Environmental, Social, and Governance mandates (ESG) are becoming a reality not only in large enterprise businesses but also in their entire supply chains. Forces from upstream as well as downstream, combined with pressure from stockholders, stakeholders, employees and customers, are ushering in a new era where ESG practices are no longer considered optional.
At NAIOP’s I.CON West: The Industrial Conference this week in Long Beach, California, Alexander Hancock, vice president, clean energy finance, Nuveen Green Capital, and John Lind, managing director of business development, Safari Energy LLC, shared their insights, focusing specifically on the environmental aspect of ESG.
For asset managers or owners looking to add value to their buildings, both Lind and Hancock said that there is tremendous opportunity in solar. Why solar? “Solar tends to be the most tangible, most visible, most easily measured in this ESG pie,” said Lind.
There’s still a long way to go: According to McKinsey, approximately 70% of commercial real estate has the capability to go solar, but there’s only a 3% penetration rate.
Hancock shared a case study for a project that was financed with a C-PACE loan, which provides commercial property owners low-cost, long-term financing for energy efficiency and renewable energy projects. The project, 195 13th Ave. in Ronkonkoma, New York, is an owner-occupied light industrial building. The solar system that was incorporated into the building’s roof resulted in first-year savings of over $700,000, and the anticipated savings over the project’s life is over $5.6 million.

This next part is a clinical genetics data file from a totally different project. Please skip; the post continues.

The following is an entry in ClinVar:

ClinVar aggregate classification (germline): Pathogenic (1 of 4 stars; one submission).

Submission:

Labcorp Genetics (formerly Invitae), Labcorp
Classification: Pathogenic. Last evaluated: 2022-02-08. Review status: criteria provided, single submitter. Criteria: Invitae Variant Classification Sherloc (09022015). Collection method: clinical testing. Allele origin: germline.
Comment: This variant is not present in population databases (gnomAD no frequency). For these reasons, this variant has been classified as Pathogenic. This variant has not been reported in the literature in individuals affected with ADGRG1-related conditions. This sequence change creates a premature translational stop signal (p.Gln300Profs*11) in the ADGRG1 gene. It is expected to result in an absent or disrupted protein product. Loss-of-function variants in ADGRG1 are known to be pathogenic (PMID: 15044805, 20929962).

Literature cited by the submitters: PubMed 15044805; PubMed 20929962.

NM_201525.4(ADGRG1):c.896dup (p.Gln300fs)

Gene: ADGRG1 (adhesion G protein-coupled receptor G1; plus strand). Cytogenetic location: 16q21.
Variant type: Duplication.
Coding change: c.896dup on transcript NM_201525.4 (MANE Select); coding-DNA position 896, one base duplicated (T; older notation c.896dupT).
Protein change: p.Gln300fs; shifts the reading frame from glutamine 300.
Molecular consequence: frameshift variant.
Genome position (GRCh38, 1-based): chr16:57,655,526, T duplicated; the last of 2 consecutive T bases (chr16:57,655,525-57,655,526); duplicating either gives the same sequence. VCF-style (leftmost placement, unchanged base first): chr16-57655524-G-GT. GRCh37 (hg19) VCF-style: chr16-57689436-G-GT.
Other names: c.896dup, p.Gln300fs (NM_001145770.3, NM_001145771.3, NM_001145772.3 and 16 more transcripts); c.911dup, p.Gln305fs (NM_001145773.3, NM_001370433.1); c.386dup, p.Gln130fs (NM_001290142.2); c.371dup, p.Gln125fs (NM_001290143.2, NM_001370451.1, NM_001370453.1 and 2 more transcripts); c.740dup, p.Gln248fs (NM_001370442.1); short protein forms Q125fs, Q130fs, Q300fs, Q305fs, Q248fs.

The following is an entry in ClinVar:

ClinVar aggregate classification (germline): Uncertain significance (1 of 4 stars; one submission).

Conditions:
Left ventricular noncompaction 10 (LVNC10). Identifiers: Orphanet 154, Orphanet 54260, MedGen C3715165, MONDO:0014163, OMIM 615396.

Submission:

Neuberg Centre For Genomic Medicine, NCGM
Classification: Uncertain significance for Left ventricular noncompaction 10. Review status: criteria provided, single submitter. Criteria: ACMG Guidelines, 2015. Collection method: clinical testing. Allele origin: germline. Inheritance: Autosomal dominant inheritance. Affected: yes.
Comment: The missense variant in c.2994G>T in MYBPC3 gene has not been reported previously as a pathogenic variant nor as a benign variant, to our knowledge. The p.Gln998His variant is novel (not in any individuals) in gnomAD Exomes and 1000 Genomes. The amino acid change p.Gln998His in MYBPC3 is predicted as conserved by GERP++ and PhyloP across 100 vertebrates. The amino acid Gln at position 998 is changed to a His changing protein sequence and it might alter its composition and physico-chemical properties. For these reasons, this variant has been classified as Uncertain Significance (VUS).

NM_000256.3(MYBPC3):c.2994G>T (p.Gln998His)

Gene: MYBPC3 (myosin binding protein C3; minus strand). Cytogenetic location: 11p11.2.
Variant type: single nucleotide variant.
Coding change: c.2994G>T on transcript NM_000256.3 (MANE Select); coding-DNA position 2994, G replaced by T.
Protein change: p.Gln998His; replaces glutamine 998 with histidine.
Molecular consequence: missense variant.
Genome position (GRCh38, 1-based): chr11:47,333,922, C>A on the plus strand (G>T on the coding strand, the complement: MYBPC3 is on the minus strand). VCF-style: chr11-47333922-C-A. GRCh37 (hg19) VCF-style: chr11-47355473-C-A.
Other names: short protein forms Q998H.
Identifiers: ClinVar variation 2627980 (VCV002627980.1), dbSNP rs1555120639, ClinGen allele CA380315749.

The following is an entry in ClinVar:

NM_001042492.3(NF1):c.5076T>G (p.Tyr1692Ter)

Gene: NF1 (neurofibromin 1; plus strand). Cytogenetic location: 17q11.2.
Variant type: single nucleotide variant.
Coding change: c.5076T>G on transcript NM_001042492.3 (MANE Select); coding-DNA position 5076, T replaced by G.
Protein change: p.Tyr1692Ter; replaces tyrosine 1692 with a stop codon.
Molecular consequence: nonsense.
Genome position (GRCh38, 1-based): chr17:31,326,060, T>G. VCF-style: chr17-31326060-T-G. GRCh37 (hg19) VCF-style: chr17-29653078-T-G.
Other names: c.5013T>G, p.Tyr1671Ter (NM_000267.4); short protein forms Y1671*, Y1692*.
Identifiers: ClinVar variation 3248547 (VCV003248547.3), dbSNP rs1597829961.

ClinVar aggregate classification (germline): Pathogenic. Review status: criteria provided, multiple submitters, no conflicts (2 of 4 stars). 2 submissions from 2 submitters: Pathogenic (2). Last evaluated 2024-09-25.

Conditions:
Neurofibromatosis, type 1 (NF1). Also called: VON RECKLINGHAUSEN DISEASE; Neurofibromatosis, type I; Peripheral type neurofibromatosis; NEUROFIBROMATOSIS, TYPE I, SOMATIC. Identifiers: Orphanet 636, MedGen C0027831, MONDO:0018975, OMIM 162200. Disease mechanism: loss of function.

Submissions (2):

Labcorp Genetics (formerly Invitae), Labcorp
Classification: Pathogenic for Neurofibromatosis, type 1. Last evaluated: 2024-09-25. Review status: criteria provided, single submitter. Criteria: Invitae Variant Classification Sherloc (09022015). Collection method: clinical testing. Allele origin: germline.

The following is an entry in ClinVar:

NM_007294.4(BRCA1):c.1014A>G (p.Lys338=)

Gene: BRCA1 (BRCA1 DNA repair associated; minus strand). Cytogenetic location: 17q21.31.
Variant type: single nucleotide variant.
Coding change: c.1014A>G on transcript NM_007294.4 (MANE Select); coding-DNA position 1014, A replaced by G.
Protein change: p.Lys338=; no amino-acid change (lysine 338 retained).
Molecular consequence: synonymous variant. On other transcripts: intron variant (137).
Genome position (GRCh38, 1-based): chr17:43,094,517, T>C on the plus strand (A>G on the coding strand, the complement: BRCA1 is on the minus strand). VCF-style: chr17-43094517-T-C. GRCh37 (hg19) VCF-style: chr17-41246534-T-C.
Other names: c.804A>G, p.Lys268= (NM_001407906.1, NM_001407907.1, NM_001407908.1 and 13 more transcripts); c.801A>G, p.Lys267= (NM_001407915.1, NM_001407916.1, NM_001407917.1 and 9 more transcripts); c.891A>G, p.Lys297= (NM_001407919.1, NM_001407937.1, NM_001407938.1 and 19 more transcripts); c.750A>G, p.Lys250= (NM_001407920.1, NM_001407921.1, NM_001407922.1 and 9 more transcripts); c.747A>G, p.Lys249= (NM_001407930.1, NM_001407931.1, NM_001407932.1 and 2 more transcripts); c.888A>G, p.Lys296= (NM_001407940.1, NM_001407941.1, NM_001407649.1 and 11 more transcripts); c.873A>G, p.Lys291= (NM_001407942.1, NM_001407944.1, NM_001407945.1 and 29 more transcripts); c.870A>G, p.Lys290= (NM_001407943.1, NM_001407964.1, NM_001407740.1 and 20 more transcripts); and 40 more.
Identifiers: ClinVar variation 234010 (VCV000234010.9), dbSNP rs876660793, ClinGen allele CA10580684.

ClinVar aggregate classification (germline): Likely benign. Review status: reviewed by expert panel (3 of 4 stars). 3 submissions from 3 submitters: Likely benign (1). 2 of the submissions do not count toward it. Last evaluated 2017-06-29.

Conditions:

“The owner retained ownership of the [solar] system, so they can monetize the tax benefits and take advantage of accelerated depreciation,” said Hancock. “They are selling power to the local community solar program and have turned their roof into a revenue stream.”
A lot of municipalities also look kindly on new construction permits which include solar or other sustainability technologies, Lind said, “and that’s just one of the many other ancillary benefits of implementing these technologies.”
While solar incentives exist in several states today, those incentives may soon phase out and become mandates.
“I think looking forward, there is a risk to not including capital for solar in your project,” said Hancock, “and it’s much more expensive to add solar to a building retroactively.”
There are various opportunities for financing available, however, he added. “Don’t let the capital gap be what prevents you from implementing solar.”
“Solar is good for the planet, good for your wallet, but it also a proven way to add value for your property,” said Lind.
Featured photo courtesy of Safari Energy.